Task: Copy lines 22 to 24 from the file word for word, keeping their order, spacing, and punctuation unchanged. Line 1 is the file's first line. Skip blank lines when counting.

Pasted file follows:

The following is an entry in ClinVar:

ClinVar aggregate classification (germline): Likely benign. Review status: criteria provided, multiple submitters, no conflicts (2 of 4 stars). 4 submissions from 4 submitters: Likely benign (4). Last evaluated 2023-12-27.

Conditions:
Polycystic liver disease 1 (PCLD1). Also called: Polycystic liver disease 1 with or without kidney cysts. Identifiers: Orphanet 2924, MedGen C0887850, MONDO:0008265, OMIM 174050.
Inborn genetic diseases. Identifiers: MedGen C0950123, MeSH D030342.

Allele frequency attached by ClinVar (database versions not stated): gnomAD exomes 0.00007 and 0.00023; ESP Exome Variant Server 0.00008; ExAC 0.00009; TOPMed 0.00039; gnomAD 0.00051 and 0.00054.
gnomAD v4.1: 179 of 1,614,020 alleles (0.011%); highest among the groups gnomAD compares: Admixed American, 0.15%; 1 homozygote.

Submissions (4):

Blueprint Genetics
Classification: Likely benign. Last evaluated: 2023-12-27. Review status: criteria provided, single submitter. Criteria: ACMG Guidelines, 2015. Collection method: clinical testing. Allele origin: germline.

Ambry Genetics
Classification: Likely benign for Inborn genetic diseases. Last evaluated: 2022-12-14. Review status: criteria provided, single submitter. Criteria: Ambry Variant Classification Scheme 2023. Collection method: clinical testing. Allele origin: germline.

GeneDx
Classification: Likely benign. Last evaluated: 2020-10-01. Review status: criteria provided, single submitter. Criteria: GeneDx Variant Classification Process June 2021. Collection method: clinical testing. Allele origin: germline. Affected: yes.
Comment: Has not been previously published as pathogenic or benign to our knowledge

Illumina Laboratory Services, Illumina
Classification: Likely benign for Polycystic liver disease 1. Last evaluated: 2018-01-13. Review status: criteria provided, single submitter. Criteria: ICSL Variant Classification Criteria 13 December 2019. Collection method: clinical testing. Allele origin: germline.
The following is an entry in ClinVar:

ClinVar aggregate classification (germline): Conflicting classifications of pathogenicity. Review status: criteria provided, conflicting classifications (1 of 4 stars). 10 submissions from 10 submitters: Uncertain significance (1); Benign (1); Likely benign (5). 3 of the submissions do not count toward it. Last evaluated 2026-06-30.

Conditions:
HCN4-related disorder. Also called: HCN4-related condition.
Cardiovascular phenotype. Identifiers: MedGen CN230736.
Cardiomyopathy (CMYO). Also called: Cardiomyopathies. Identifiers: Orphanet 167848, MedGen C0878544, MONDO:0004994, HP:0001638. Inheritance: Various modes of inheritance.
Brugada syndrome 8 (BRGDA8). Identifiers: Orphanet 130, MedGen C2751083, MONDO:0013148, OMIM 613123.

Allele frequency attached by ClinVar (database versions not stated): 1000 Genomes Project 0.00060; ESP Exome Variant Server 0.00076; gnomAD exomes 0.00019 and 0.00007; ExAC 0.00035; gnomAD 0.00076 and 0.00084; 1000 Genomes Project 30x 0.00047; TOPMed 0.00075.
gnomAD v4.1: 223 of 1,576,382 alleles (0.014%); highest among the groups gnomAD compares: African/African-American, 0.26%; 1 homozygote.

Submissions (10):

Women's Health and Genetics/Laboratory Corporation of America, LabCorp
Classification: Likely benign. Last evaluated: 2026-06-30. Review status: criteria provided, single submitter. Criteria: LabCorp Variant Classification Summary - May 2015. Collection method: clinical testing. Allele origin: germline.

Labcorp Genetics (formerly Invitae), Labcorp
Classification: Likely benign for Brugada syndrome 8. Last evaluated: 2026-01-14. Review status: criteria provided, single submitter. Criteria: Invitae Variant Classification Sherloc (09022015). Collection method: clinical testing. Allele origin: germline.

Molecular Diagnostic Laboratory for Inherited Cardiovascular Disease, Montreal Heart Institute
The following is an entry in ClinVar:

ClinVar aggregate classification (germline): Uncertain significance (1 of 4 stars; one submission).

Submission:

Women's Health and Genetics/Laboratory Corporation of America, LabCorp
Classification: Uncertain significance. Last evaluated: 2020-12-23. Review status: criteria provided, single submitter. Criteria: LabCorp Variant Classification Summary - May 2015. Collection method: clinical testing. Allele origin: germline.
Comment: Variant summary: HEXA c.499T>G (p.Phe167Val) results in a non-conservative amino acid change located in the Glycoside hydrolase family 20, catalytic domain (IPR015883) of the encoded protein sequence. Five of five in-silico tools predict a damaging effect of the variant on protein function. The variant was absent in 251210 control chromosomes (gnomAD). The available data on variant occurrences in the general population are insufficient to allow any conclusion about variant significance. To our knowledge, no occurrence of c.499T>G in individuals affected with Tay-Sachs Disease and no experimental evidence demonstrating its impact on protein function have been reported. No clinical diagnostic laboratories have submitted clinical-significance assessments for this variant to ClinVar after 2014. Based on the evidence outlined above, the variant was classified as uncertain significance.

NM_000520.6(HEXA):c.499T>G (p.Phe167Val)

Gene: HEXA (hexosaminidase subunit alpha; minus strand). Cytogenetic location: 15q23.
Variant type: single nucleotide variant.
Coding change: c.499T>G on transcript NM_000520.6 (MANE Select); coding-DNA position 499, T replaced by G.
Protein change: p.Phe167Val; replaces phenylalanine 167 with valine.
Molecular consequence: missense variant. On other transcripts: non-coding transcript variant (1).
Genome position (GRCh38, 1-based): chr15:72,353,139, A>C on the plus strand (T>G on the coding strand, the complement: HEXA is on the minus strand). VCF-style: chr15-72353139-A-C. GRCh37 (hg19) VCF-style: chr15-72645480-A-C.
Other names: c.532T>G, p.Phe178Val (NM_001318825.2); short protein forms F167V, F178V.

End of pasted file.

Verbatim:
Cardiovascular phenotype. Identifiers: MedGen CN230736.
Cardiomyopathy (CMYO). Also called: Cardiomyopathies. Identifiers: Orphanet 167848, MedGen C0878544, MONDO:0004994, HP:0001638. Inheritance: Various modes of inheritance.
Brugada syndrome 8 (BRGDA8). Identifiers: Orphanet 130, MedGen C2751083, MONDO:0013148, OMIM 613123.